Election rallies are highlights in the campaigning period for every General Election; hence, this post aims to do three things: i) provide a brief summary on what has been said or mentioned during the multiple rallies (as of April 30, 2011); ii) graphically categorise the main points highlighted by the parties or candidates; and iii) generate a list of issues (or absence of) and observations from the various sessions. Having been physically present at only two rallies, most of the content has been based on the videos – primarily English speeches – available on news websites and online community sites.
From my observations, the propositions delivered by the individuals can be divided into four main categories.
1. Macro-Policy Issues: Singapore’s socio-economic considerations or policy recommendations that will have a broader influence on the entire populace.
2. Micro On-The-Ground Engagement: Depending on the respective constituencies, this can range from proposals of community activities to promises of estate upgrading.
3. Voting Secrecy And Considerations: Candidates alluding to these voting facts, in a bid to clarify various uncertainties and to assuage possible fears.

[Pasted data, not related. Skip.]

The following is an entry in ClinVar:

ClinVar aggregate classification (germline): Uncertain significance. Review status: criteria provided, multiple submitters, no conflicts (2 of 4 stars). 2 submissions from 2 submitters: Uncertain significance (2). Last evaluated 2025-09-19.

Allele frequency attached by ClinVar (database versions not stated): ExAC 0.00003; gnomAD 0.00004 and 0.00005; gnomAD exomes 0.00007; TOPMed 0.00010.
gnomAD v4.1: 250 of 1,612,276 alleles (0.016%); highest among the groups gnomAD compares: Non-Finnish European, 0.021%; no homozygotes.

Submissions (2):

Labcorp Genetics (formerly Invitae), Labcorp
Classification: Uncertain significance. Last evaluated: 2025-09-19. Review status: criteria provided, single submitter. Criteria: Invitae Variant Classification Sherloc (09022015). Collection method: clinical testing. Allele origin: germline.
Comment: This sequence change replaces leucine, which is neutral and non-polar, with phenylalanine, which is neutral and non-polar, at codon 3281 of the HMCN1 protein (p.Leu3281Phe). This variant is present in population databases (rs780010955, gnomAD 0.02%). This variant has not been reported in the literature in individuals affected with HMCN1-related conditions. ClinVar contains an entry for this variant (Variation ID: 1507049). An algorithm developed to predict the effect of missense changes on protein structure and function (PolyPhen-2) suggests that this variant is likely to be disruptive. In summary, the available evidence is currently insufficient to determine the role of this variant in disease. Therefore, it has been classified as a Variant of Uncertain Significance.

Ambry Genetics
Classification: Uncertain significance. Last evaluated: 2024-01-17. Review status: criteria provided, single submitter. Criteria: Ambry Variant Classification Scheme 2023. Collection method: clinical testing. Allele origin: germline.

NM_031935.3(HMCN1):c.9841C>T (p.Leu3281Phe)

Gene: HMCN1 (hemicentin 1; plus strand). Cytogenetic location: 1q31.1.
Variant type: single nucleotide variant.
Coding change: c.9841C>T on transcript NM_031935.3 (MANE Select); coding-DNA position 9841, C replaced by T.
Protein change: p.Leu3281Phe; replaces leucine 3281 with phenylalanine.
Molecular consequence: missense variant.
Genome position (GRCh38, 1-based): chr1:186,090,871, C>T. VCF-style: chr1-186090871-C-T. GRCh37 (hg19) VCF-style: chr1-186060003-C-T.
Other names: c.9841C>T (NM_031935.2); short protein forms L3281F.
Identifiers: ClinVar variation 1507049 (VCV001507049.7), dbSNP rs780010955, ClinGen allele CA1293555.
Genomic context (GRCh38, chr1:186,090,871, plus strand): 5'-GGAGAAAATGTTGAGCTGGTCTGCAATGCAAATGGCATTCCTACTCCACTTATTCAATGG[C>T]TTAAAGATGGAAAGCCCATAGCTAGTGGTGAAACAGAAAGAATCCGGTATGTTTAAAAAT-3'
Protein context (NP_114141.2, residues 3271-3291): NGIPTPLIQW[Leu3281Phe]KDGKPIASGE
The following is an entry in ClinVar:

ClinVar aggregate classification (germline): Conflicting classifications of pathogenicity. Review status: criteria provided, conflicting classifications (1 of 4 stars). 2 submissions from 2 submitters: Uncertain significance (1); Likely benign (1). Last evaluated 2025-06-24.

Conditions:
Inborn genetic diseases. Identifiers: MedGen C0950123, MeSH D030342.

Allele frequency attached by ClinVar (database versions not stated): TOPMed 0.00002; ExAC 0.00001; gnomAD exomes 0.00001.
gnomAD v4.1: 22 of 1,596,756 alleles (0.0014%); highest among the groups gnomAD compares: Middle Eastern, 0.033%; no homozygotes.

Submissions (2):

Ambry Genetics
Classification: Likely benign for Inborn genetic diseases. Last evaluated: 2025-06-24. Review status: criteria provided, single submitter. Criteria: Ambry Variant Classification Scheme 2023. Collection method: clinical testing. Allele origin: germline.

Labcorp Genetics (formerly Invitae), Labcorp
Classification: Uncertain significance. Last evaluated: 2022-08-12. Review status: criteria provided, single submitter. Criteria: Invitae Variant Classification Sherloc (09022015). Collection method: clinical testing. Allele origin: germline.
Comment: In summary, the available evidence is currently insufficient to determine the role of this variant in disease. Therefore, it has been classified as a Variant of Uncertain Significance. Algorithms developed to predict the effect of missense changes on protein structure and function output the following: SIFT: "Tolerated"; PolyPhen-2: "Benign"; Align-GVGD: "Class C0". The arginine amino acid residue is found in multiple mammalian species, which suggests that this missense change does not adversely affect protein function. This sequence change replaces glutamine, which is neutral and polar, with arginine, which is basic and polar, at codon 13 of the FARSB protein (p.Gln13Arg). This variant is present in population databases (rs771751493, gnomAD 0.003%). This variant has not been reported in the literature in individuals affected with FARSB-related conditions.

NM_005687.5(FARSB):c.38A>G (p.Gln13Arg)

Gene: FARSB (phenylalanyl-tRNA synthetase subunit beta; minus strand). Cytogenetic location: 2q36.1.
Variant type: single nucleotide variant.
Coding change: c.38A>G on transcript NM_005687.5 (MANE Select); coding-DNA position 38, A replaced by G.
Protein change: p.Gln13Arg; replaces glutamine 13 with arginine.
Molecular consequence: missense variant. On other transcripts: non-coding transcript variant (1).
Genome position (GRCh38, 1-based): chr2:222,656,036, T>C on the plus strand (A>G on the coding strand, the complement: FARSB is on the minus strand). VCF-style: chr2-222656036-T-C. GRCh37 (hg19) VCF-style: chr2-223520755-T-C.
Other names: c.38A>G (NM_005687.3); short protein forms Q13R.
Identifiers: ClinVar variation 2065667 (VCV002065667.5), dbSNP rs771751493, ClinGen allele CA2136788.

4. Any Other Business: This can include battles over analogies, arguments of personal incompetency or lack of capabilities, abilities to serve constituents et cetera.
These are my personal insights from the rallies.
– I am less inclined to continue listening if the candidate is constantly hyperbolic, and attempts to proactively rally the crowd rhetorically and emotionally instead of getting his points across (Teo Ser Luck, Ang Yong Guan).
– I do not think speakers should waste precious time to praise their team-mates or party counterparts so extensively; especially if they do not do so convincingly. If done robotically – going through their responsibilities and achievements – it will feel as if the speaker is reading off a list of curriculum vitae (Penny Low).
– The WP team in Aljunied has clarified – in the rallies through Pritam Singh – that they do not wish to make “empty promises” for on-the-ground developments; which might explain why it has not spoken particularly on these issues. However, it is still interesting to note that PAP politicians do speak widely on these concerns.
– At the same time, PAP politicians have spoken extensively on the party’s track record, and expounded on the many existing or upcoming policies to help low-income households and the sandwiched class.
– This also means that at times, the PAP and Opposition parties may not be debating along the same tangent. While the trading of barbs over the analogies have been interesting, it would be nice to hear more tangible exchanges on the substantive issues.